Monday, October 24, 2016

There is an assumption, said author Leslie Jamison, that art is apart.

“I insist it is a part of,” she said.

At the third Creative Matters lecture on Oct. 6, Jamison described her move from fiction writing into a niche role as artist ethnographer. At the center is her struggle with how to stay true to her craft when narrating the lives of others while not abusing and betraying her subjects.  

“I knew I couldn’t write with integrity if I wrote to please everyone I wrote about,” said Jamison, a 2006 graduate of the Iowa Writers’ Workshop. “But I also knew I wanted to find a way to write about people that felt guided by the spirit of appreciation and empathy.”

Jamison said she has long been drawn to writers and reporters who felt deeply obligated to the people they reported. Her recent body of work including her book of essays, The Empathy Exams, is largely about finding those on the extreme margins of society and telling their stories in such a way as to drag them a little closer to a reader’s sympathy and understanding.

However she struggles with what obligation she has to her subjects particularly in situations where she just can’t see something from their perspective. This came to a head in an essay she wrote on a community of people suffering from Morgellons disease, a skin disorder where patients believe their skin is infested with bugs or fibers.

“I felt increasingly I didn’t agree,” said Jamison. “Compassion is not the same thing as belief. I wanted to be a different kind of listener. But wanting to be different doesn’t make it so.”

As she wrestled with what constituted betrayal of her subjects, Jamison came to the conclusion her obligation is to be honest with the people she was working with and to offer up more than a one-dimensional portrait of them.

“I don’t owe them the story they would have told about themselves,” said Jamison. “I don’t owe them perfection on the page. But I owe them clarity around the terms of our relationship and the terms of my telling. I owe them most importantly the dignity of complexity on the page. I owe them the chance to contradict themselves. The chance to be more than evidence supporting a thesis statement I’ve devised for them to serve.”

By reporting on her own response to her subjects in her writing, Jamison places herself in the story in a way that can seem foreign. What at first blush could feel a bit like narcissism, Jamison suggests it is rather an acknowledgment of how her point of view affects the framing of the story and thus produces a telling that is truer and more nuanced.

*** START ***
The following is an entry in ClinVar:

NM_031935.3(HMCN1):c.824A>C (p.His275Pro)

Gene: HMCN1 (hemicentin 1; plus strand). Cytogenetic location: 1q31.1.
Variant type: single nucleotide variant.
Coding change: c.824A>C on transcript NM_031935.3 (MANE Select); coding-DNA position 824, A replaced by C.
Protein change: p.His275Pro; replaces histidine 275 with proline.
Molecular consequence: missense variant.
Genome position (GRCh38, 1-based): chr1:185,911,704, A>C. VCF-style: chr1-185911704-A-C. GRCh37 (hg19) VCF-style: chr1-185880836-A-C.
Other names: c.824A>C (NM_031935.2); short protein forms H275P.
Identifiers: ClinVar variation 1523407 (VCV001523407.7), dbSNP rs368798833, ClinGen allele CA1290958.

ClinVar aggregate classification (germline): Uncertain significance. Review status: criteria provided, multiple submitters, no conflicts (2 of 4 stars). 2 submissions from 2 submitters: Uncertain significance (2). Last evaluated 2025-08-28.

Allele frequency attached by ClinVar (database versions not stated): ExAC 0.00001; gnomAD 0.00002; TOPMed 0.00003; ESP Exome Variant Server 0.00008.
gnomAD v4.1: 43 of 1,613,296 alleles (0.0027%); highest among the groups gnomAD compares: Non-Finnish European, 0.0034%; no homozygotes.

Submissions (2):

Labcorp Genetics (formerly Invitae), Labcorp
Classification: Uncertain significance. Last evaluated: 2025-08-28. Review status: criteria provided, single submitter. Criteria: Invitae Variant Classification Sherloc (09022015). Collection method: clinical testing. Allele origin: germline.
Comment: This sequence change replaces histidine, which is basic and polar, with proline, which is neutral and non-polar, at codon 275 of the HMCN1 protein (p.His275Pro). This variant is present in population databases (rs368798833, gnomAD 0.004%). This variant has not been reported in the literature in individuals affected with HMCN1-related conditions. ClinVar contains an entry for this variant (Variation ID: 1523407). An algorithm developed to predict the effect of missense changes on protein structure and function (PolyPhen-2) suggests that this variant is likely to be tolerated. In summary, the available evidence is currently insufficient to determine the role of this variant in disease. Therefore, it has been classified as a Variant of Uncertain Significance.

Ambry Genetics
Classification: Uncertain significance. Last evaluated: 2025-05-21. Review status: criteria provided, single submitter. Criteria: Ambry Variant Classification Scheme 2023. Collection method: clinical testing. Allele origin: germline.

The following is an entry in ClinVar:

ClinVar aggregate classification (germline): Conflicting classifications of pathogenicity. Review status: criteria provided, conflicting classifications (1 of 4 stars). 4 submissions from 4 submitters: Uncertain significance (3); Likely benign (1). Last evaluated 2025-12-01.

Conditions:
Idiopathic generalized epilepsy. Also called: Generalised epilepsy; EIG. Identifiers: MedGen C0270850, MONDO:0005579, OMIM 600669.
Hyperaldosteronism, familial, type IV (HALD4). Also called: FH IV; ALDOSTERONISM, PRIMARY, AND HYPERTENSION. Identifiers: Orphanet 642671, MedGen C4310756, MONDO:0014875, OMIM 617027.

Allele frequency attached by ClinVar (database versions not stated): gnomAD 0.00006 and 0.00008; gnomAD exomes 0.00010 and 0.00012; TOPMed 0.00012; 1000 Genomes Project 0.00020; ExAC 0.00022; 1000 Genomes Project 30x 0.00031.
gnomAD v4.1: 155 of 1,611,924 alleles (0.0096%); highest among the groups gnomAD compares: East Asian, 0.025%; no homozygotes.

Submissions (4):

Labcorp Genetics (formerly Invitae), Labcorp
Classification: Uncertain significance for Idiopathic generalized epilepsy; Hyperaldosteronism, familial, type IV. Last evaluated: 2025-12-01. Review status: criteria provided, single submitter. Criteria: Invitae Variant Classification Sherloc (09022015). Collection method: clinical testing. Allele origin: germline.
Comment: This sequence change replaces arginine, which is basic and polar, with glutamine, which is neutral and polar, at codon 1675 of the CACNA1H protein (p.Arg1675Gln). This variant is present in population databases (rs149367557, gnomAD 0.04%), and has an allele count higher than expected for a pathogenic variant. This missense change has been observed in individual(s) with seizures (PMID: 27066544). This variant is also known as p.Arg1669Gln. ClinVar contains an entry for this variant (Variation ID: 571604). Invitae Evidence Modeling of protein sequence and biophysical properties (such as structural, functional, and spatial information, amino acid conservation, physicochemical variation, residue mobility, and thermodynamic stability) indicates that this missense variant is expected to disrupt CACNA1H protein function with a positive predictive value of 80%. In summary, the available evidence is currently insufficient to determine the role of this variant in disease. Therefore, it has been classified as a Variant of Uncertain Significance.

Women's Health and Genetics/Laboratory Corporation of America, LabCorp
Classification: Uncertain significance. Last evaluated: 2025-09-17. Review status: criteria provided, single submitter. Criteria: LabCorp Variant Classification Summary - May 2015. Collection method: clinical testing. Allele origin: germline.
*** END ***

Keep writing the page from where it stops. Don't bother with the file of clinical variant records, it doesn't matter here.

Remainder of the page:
Pursuing a question, Jamison said, often requires a writer to assume multiple roles such as reporter, critic and historian. While it’s been suggested that adding criticism to reporting is like a burglar pontificating about the ethics of stealing while breaking into a house, “I’m interested in the ways that discussing the burglary while it’s still going on can actually humanize a piece, can Illuminate the human reporter at its center; a living breathing person, relating [to] the living breathing people she is interviewing.”

In the Q&A after the lecture, Jamison and the audience had a lively discussion about the craft of interviewing a subject, how her experiences will inform future projects and, finally, how to handle the writing of a shared personal experience when the other person rejects a vital part of the retelling. Jamison recounted experiences where, in the discussions she had with the other party, she found that her version of the truth was often complicated by the other person’s perspective, and ultimately their back and forth over a draft ultimately added to the complexity and subtly of the retelling.

“[There are] ways in which that negotiation process hasn’t just played out as a compromise of the creative process,” Jamison said, “but has really deepened and complicated pieces that have made if feel much richer and more nuanced.”

To watch the full lecture, please visit

For a full listing of other events in the 2016-17 Creative Matters lecture series, please visit

The Creative Matters lecture series seeks to demonstrate that creativity is not only at the core of all research and discovery, but is also central to our human experience. The lineup of invited speakers includes artists, thinkers, builders, and doers who challenge conventional thinking about creativity, science, and artistic expression, borrowing from a range of influences and disciplines in their work.

The Office of the Vice President for Research and Economic Development provides resources and support to researchers and scholars at the University of Iowa and to businesses across Iowa with the goal of forging new frontiers of discovery and innovation and promoting a culture of creativity that benefits the campus, the state, and the world. More at, and on Twitter: @DaretoDiscover.